Australia: Locals do their block as Big Gas moves into Queensland

MICHAEL Quinn admits he threatened to shoot gas workers but he says the threat was, like the devil masks strung up in trees along his driveway, a bit of a joke.

April 8 2010

I just got angry because they laughed at me when I told them about leaking wells. They didn’t treat me seriously.

“I wanted them to feel the way they made me feel,” said the 43-year-old father of two, who has been charged as a result.

Mr Quinn and his family are so-called blockies – some of the several thousand residents living on cheap rural residential allotments on top of one of the richest coal-seam gas deposits in Queensland, about 250km northwest of Brisbane.

They are part of a growing grassroots backlash across the state. Tensions are rising among people who have no right to the riches buried beneath their land – the state holds that – but are enduring the increasingly invasive side effects of mining companies’ efforts to extract the gas.

The blockies’ scrubby, wattle-infested 12ha allotments are scattered in an arc about 10-15km north and east of the tiny town of Tara, where huge mining concerns like Queensland Gas Company are ramping up production to feed billion-dollar energy deals.

QGC is now part of Britain’s BG Group, one of several foreign and local energy giants crawling all over central Queensland in the recently ignited race to access buried reserves of coal-seam gas. ConocoPhillips of the US, Anglo-Dutch giant Shell, PetroChina, Malaysia’s Petronas and Australia’s Santos have all been attracted to the industry.

The blockies, or lifestylers as the council has renamed them to avoid negative connotations, moved there earlier, attracted by the cheap land and the opportunity to live a life away from the pressures of modern society. Many of the blocks have no town water or electricity.

But now the gas boom has brought mine workers and trucks close to their remote bush blocks, trenches have been dug for pipes and gas wells are being drilled throughout the area, sending some residents’ stress rates up to levels on par with the pressurised gas underground.

Since last year there have been protests, threats to shoot gasworkers and secret missions to video wells alleged to be leaking.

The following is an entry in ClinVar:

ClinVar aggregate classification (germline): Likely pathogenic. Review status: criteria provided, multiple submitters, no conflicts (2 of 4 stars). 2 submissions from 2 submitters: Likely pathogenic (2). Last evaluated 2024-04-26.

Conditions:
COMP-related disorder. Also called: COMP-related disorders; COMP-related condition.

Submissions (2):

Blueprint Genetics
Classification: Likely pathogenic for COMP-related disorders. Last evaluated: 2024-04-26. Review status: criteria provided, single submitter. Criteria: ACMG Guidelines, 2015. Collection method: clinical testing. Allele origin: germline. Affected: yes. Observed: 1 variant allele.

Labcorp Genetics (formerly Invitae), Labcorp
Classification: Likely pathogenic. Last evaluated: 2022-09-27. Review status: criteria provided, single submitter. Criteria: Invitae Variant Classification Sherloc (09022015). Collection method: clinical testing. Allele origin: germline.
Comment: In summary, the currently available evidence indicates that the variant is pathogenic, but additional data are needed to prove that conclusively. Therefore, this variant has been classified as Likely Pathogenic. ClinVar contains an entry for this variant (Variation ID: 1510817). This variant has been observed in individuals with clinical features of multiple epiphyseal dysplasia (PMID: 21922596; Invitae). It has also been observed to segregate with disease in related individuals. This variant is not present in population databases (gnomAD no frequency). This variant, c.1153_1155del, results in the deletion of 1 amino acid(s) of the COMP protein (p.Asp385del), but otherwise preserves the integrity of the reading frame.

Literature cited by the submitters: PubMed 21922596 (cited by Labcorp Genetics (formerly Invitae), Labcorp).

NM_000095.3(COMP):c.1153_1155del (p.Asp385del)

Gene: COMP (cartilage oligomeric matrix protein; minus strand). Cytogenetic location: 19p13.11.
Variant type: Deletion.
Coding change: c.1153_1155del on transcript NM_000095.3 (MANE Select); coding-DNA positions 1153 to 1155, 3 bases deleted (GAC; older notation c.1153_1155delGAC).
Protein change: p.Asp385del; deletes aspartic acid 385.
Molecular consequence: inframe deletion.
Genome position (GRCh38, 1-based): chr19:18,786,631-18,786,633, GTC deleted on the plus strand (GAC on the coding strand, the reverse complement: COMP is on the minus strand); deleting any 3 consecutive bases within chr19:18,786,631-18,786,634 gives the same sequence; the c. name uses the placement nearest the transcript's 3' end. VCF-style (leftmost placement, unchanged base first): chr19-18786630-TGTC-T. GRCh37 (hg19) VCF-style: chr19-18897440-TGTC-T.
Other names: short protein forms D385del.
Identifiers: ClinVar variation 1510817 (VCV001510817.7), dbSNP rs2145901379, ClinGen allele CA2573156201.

A child was pulled out of the local school and there have been confrontations in the main street and even claims of a boycott of the town by miners.

People who live in the small rural lots have been falsely labelled everything from ferals to nutty blockies who don’t bathe and who don’t want any gas company people around because it would interfere with their marijuana crops.

“We thought things had died down,” says councillor Ray Jamieson, of the Western Downs Regional Council, ” but now it seems to have escalated.”

Mr Jamieson believes gas companies saw the rural residential blocks on the maps and didn’t realise they were occupied by people who had moved to the area for the lifestyle.

QGC, which has a large lease area in and around the blocks, has drawn most of the ire despite what a company spokesman calls its efforts to minimise impact on landowners and to make a positive contribution to communities.

The message has not been received well by a number of those on the blocks, perhaps in part due to the efforts of former anti-uranium mine protester and trade unionist Michael Bretherick.

Mr Bretherick, 64, and fellow local Rod Matthews last year set up a website, Tarablockies.com, which represents the Western Downs Alliance, a group of residents living in the rural residential estates. The site raises concerns about potential impacts of coal-seam gas mining – pointing to negative scenarios in the US and publishing diagrams predicting the concentration of potential gas wells in the area.

Mr Matthews said he was moved to do something after having trucks thundering past his place at 2am and applying air brakes. “It started out chasing trucks with dust and noise, and snowballed and we looked into the health issues and there was the situation where they could come in and grab a couple of acres whether we liked it or not.”

The website has brought people out for local meetings and a protest last year at a Surat Basin meeting in Dalby.

Concerns include the health impacts of the gas and the disposal of waste water from the wells, the danger of explosions, low frequency noise, the impact of hydraulic fracturing which involves pumping water into the coal seams to improve gas flow and potential damage to aquifers.